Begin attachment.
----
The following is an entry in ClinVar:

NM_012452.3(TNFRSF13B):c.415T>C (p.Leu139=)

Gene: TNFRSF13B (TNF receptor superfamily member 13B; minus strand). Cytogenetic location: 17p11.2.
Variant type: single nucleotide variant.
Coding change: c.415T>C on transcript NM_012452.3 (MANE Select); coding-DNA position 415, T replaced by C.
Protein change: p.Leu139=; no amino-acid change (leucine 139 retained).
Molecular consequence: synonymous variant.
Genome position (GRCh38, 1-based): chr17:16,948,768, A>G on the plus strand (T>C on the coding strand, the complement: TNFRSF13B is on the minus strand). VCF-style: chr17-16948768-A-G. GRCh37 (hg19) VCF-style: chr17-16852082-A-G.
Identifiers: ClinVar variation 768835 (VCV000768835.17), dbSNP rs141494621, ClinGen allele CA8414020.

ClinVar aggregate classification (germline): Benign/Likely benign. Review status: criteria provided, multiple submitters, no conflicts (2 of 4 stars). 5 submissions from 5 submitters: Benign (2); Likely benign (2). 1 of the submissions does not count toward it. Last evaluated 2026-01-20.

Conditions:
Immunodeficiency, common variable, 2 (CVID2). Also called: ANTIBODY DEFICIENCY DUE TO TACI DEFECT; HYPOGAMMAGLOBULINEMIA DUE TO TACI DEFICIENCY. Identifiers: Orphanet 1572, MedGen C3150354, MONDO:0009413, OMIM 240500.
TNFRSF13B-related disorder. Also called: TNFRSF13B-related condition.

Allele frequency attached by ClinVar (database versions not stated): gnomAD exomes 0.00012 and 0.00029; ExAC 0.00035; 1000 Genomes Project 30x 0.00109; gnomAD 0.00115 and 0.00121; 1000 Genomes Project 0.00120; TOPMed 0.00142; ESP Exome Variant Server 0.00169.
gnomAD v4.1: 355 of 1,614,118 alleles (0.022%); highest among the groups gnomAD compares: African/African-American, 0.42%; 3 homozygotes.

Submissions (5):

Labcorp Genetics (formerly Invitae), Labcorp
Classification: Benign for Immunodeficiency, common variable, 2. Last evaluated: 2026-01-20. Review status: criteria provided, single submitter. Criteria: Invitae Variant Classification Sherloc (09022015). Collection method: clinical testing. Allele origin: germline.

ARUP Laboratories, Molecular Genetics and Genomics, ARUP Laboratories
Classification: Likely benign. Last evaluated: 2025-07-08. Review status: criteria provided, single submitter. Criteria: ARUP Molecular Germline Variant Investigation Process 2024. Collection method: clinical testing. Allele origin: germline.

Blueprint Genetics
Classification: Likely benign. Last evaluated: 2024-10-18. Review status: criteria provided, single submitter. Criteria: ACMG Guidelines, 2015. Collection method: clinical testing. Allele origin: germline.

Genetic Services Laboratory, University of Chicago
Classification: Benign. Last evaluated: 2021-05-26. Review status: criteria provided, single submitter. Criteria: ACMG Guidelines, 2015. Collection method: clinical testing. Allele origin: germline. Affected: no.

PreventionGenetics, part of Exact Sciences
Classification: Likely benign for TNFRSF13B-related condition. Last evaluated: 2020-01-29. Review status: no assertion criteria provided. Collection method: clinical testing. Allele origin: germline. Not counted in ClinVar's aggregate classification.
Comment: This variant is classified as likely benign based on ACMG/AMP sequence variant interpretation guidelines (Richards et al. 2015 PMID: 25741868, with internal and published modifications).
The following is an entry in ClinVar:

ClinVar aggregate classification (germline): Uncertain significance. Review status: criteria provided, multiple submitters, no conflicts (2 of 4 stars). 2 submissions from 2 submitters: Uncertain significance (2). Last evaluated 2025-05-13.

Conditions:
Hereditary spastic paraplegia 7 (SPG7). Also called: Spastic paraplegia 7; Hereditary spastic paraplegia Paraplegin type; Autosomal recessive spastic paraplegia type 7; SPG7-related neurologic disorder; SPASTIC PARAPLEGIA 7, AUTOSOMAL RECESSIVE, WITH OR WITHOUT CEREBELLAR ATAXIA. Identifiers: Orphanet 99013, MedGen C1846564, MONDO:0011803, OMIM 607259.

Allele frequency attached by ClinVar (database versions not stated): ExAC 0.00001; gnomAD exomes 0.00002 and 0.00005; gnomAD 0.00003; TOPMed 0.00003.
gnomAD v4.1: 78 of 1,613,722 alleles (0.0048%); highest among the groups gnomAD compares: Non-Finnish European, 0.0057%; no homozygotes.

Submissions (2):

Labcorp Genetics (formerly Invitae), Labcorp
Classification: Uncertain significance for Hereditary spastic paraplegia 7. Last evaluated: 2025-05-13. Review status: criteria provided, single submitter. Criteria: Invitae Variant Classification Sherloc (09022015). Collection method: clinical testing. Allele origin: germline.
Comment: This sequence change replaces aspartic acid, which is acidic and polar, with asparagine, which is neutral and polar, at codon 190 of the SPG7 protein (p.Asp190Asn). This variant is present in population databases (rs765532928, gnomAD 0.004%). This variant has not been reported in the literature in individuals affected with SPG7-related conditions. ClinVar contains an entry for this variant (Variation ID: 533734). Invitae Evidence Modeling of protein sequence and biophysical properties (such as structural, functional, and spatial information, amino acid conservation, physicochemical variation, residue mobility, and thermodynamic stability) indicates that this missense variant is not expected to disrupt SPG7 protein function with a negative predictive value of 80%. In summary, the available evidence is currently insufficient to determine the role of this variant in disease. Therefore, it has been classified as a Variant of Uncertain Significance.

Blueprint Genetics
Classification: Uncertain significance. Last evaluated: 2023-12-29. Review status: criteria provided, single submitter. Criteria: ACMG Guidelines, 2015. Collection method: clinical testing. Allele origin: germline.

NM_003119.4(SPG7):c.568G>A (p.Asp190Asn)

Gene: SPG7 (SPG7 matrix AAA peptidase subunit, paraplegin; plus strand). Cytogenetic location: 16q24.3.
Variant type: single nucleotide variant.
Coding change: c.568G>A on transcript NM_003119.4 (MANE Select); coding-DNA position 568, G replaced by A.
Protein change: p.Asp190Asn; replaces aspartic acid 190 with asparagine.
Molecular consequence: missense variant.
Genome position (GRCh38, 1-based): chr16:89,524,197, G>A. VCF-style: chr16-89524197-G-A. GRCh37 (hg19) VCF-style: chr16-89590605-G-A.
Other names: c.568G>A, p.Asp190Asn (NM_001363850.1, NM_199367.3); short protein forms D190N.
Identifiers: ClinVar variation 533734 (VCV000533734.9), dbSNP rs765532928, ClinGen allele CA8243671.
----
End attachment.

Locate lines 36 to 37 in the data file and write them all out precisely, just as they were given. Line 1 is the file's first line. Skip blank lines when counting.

Classification: Uncertain significance for Hereditary spastic paraplegia 7. Last evaluated: 2025-05-13. Review status: criteria provided, single submitter. Criteria: Invitae Variant Classification Sherloc (09022015). Collection method: clinical testing. Allele origin: germline.
Comment: This sequence change replaces aspartic acid, which is acidic and polar, with asparagine, which is neutral and polar, at codon 190 of the SPG7 protein (p.Asp190Asn). This variant is present in population databases (rs765532928, gnomAD 0.004%). This variant has not been reported in the literature in individuals affected with SPG7-related conditions. ClinVar contains an entry for this variant (Variation ID: 533734). Invitae Evidence Modeling of protein sequence and biophysical properties (such as structural, functional, and spatial information, amino acid conservation, physicochemical variation, residue mobility, and thermodynamic stability) indicates that this missense variant is not expected to disrupt SPG7 protein function with a negative predictive value of 80%. In summary, the available evidence is currently insufficient to determine the role of this variant in disease. Therefore, it has been classified as a Variant of Uncertain Significance.